Monday, 13 October 2003
Pix Of The Day: Fickle Finger Of Fate Lighthouse
CREDITS: © Rudy & Alice Rico/RudyAliceLighthouse.net
MAP: Monterey, California. Thumbnails pops-up source page with larger image.
Ian Scott-Parker writes: Saturday's big wedding went off without a hitch: in the dying rays of the sun, on a perfect Fall evening in southern Utah, Robin & Donna made their vows to each other before the assembled guests. Immediately the ceremony was completed, the sun slid gracefully below the horizon of a nearby hill. Robin is a former theatrical director, so although the dramatic thespian timing was happenstance, it was never the less wholly apposite.
I was helping to serve the buffet, and hearing my accent ("tomato" is a dead give away around here), the lady I was serving said, "I know you! What's your name?" It transpired that she was the duty nurse one night shift in May of this year: that was the same night that I was the patient who went into convulsions, accompanied by loud bellowing and violent bed rocking, which triggered the alarms that brought a posse of nurses and doctors rushing into the side room. "You scared me half to death," she said accusingly, "Don't you ever do that again!" I apologized profusely, thanked her for her care in my hour of need, and gave her an additional serving of cauliflower.
Another guest, a regular reader of this web site, was admiring a bird house in the form of a lighthouse. "Why don't you do a piece on lighthouses?" she asked. This was another coincidence, because earlier in the day I had filed away a web reference, thinking that perhaps my own interest in lighthouses might not be shared by many readers. Imagine my surprise when all those present agreed that lighthouses were fascinating places worthy of more frequent coverage on this web site. I tried hard to remember if we had ever covered lighthouses at all: imagine my further surprise when I discovered that in today's 'On This Day In 2002' feature the Fickle Finger Of Fate on the Long Arm Of Coincidence points at Godrevy Lighthouse in Cornwall!
The piece I had filed away was not just about any old lighthouse, rather it detailed the longest continuously operating lighthouse on the west coast of the USA. Although historically the third lighthouse to be built, the earlier two fail on the continuous operation criterion. The Pacific Grove Museum of Natural History has a short history of the Point Piños Lighthouse, which was visited in 1879 by RL Stevenson, the author of 'Treasure Island' and something of an expert of lighthouses.
The first keeper, Charles Layton, was killed in 1856 while serving as a member of the sheriff's posse chasing the notorious outlaw Anastasio Garcia. The keeper's widow, Charlotte, succeeded him and remained head keeper until 1860, when she married her assistant keeper, George Harris. The most famous keeper was Mrs. Emily Fish, who served from 1893 to 1914. She was called the 'Socialite Keeper' because she frequently entertained guests at the lighthouse.
Rudy & Alice Rico have a fascinating web site with a comprehensive Point Piños page. There are several varied pictures of the exterior of the lighthouse, plus several interior shots, all accompanied by an excellent historical text. The site has sections for lighthouses nationwide: in other parts of California; Lake Ontario; Lake Erie; and Cape Cod. Each lighthouse visited has a neat selection of pictures with accompanying text. The PBS Legendary Lighthouses site is another rich resource, though neither of the two series of TV programs is currently scheduled to be broadcast. These sites are treasure troves for lighthouse lovers, and show the web at its very best.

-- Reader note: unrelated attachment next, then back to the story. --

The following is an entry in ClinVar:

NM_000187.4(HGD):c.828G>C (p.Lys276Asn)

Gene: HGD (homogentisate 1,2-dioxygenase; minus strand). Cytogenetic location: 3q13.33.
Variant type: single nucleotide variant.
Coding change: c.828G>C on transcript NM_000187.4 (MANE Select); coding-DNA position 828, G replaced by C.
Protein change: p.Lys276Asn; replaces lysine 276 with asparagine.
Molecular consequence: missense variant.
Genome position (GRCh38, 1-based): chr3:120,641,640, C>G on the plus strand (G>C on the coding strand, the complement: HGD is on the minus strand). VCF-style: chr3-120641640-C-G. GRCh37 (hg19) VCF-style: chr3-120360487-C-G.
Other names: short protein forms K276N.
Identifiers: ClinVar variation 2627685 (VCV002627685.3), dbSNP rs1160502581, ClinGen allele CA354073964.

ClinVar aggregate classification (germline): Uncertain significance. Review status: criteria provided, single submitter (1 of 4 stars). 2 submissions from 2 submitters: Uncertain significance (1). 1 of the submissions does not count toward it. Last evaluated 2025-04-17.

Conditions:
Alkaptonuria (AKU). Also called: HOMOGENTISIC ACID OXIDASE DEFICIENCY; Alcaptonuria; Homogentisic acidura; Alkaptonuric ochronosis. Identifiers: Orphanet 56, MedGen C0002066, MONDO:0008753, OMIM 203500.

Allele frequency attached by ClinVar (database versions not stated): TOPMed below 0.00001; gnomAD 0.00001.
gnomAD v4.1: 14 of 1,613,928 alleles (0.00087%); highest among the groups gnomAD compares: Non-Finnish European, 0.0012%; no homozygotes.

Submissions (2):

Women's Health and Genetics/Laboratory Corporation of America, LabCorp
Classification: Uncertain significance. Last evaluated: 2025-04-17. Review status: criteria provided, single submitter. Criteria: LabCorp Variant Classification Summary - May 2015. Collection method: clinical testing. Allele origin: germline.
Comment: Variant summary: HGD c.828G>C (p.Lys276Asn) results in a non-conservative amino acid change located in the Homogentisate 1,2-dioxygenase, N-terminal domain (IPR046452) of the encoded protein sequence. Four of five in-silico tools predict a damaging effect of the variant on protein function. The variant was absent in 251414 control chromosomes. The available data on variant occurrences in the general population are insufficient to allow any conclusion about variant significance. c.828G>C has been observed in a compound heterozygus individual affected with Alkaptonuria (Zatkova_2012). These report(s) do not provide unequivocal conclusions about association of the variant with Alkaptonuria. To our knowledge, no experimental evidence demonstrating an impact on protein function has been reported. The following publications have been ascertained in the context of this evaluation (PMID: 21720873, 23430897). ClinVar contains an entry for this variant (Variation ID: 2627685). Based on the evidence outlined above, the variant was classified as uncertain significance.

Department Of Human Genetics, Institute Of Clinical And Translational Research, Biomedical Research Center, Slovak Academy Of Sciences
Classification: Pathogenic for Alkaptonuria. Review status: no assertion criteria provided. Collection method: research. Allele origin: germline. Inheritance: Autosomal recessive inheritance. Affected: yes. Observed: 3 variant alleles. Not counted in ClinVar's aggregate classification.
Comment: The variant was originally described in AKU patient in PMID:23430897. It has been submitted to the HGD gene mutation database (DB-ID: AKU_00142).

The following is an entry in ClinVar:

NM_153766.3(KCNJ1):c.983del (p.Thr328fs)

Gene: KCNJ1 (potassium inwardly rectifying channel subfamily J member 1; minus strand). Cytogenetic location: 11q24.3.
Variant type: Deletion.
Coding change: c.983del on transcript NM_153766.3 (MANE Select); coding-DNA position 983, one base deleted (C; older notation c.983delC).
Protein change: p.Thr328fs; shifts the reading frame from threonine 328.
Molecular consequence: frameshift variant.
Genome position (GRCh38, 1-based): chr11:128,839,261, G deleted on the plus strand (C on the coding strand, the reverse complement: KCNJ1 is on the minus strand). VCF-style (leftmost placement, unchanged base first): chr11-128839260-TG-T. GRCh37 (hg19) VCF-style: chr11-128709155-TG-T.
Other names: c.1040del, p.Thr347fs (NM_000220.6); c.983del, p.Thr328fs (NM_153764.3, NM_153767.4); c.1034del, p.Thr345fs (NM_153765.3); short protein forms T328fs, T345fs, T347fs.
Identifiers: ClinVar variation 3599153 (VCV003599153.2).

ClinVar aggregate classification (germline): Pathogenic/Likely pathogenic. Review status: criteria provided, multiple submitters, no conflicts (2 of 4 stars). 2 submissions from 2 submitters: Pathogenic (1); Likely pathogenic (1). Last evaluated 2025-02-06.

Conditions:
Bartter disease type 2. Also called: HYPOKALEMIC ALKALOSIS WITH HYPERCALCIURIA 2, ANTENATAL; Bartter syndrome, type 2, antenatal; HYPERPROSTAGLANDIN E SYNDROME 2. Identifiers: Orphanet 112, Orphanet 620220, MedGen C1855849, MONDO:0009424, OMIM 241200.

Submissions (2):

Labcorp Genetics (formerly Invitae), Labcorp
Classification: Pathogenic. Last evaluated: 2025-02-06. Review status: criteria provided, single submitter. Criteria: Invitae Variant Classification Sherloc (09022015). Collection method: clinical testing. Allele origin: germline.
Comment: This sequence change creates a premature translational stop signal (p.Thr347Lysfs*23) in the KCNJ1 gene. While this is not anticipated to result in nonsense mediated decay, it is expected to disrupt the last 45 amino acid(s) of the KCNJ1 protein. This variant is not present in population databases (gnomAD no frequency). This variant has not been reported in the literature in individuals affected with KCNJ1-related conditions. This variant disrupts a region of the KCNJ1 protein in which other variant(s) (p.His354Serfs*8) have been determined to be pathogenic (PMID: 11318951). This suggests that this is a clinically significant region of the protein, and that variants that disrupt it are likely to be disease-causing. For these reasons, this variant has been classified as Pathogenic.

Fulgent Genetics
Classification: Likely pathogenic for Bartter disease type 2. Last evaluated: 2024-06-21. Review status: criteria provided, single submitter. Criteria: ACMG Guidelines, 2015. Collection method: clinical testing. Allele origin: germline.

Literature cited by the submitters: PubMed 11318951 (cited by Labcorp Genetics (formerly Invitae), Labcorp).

On This Day In 2002: Cornwall's Hospitable Shores - Sun, 13 Oct 2002
CREDITS: © Charles Winpenny/CornwallCAM.co.uk
MAPS:  Region  District  Location
After yesterday's visit to the wild coast of Greenland, we return to the usually more hospitable shores of Cornwall, the final English county on the southwest peninsula. This fine seascape by Charles Winpenny shows St. Ives Bay in a color palette that I am sure would have pleased Claude Gellée.
The town of St. Ives is a notable artists' colony, as well as being a tourist venue, and the place where wave surfing first reached the UK. However, the picture does not show the storm clouds, wind swept beaches, or pounding seas that sometimes appear in Charles' always excellent record of Cornwall in all its moods from day to day.
Despite the evidence of the gentle Small Tortoiseshell butterfly picture from Charle's update for today, the maritime record of this coast has a long list of wrecks from storms, and tradition has it that the locals shone lights out to sea to lure innocent ships onto the rocks for the booty that might be recovered afterwards by the 'wreckers'.
Many of these folklore traditions are doubtless tall tales: we enjoyed the one about attaching a lantern to a donkey's tail for it to be swung to a fro as a lure for shipping!
The local Godrevy Lighthouse was built between January 1858 and March 1859, following the wreck of a passenger steamer named 'The Nile'. The vessel had foundered with the loss of all hands in December 1854 on 'The Stones' reef, which extends one and a half miles offshore. The sea still produces a local bounty from flotsam and jetsam: in modern times valuable timber has been recovered, but there are laws governing how this can be done, and the facts must be reported to the 'Office Of Receiver Of Wrecks' in the port of Southampton. There is a shipwreck museum in Charlestown, which has many historical artifacts collected over the years.
The Crown owns beached whales, though what to do with the Wales has perplexed many a ruling monarch, right down the centuries to the present day.
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Jules Laforgue (1860-1887)
"Ah! que la vie est quotidienne."
Oh, what a day-to-day business life is.
'Complainte sur certains ennuis' (1885)